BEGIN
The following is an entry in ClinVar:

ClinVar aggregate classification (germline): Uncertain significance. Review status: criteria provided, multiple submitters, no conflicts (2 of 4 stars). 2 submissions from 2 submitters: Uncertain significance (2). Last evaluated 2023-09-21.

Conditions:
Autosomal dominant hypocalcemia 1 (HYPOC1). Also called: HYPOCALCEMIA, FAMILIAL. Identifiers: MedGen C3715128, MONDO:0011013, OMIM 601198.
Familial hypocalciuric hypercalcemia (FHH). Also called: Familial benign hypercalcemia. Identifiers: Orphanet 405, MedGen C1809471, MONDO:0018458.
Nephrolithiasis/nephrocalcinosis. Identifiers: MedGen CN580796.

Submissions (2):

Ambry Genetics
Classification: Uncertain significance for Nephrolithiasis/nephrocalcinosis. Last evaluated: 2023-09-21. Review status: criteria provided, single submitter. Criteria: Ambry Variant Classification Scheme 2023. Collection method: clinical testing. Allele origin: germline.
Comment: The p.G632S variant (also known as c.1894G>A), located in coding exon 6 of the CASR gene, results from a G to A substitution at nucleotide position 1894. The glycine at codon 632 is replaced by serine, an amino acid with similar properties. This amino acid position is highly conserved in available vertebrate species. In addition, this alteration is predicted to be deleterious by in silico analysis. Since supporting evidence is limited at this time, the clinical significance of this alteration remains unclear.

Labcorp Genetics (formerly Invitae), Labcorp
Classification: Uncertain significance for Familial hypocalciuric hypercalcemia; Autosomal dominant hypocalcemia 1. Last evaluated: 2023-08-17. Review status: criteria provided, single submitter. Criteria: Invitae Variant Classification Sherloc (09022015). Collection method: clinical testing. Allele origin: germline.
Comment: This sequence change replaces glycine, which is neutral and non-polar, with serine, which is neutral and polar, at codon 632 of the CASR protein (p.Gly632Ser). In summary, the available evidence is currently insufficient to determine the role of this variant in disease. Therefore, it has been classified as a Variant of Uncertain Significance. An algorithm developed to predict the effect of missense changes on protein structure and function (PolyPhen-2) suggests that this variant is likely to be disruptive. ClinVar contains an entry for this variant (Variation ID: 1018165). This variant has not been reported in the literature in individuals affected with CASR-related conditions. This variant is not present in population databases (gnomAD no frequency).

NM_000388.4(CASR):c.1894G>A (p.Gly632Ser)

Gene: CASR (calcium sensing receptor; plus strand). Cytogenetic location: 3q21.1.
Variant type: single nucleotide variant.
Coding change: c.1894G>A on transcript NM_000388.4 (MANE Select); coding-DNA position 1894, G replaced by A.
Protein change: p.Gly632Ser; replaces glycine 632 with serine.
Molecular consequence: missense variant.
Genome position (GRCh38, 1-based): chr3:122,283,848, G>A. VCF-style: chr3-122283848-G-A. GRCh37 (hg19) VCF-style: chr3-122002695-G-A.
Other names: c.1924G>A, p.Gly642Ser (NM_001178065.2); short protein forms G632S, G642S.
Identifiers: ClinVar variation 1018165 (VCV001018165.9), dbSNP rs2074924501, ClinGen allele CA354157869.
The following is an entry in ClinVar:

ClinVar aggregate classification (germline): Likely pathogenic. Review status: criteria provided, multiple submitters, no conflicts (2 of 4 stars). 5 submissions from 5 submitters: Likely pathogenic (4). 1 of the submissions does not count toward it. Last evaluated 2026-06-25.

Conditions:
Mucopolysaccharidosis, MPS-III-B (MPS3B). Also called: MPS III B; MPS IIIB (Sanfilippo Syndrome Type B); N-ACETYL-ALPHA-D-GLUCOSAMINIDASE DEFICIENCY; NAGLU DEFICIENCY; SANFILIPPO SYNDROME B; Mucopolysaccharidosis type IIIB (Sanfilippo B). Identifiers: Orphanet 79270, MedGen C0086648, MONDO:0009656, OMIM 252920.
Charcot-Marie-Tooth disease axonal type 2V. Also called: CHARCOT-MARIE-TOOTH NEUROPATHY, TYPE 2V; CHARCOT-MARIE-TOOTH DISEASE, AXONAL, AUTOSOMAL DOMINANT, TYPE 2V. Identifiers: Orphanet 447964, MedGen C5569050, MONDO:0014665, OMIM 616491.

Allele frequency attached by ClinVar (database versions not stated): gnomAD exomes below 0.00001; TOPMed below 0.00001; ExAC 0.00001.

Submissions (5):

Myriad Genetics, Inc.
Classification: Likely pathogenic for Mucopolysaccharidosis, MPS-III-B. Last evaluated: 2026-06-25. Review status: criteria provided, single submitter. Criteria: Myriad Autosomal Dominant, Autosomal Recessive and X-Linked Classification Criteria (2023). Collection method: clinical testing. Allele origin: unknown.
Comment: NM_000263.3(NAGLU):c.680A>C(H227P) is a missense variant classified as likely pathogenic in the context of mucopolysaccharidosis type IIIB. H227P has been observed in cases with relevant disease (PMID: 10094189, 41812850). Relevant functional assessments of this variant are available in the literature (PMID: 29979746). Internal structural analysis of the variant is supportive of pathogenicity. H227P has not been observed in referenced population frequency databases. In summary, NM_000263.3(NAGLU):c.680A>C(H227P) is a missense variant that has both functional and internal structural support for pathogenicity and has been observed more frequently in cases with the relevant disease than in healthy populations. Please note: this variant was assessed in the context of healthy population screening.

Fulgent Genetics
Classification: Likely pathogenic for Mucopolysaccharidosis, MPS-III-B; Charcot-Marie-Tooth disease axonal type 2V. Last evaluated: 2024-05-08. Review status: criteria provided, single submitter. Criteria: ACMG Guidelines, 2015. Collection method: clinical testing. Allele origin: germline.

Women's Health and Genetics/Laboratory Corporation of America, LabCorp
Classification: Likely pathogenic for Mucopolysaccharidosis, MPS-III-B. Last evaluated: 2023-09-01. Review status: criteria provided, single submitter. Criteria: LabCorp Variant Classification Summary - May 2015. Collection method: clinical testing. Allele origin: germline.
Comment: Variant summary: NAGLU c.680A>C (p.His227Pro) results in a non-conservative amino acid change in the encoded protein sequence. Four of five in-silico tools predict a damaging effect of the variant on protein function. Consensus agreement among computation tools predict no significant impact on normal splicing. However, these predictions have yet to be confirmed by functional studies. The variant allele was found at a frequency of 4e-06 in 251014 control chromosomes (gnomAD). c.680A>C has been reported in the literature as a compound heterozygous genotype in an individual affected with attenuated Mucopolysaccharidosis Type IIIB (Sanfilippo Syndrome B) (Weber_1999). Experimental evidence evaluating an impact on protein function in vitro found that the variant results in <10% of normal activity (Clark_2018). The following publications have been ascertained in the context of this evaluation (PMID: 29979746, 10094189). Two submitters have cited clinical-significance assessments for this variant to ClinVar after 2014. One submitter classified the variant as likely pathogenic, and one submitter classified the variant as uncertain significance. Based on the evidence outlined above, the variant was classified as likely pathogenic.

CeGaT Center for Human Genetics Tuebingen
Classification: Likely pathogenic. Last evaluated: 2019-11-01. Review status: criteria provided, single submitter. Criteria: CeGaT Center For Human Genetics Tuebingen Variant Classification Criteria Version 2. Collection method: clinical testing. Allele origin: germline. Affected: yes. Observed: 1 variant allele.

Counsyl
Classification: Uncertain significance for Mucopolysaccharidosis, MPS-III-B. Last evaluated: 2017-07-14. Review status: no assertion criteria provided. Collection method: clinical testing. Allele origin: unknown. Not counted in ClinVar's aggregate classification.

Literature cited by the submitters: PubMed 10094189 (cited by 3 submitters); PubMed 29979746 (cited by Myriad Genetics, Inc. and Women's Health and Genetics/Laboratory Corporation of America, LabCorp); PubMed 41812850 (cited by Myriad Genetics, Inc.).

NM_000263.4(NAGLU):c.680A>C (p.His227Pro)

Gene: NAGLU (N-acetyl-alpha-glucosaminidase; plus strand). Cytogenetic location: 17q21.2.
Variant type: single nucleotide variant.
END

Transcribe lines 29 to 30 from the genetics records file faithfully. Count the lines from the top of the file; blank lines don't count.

Submissions (5):

Myriad Genetics, Inc.